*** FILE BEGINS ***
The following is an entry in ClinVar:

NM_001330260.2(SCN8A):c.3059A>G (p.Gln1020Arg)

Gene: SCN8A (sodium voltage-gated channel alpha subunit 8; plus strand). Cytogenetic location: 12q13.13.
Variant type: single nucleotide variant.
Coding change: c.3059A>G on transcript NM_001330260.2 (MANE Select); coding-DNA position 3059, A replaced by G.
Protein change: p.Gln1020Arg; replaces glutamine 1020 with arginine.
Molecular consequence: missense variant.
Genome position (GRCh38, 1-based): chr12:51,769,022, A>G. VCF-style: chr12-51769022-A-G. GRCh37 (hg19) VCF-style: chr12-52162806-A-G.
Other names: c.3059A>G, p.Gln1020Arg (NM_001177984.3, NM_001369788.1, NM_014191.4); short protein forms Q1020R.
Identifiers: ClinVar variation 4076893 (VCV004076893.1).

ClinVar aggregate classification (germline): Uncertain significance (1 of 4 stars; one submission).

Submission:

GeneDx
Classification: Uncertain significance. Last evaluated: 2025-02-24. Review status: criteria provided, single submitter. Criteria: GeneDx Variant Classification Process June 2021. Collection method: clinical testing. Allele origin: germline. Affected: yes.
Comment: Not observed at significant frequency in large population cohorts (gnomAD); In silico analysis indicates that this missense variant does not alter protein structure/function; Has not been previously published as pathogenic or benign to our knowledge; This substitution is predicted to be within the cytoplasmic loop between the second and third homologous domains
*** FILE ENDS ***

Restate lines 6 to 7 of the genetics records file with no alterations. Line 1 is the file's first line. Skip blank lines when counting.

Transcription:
Protein change: p.Gln1020Arg; replaces glutamine 1020 with arginine.
Molecular consequence: missense variant.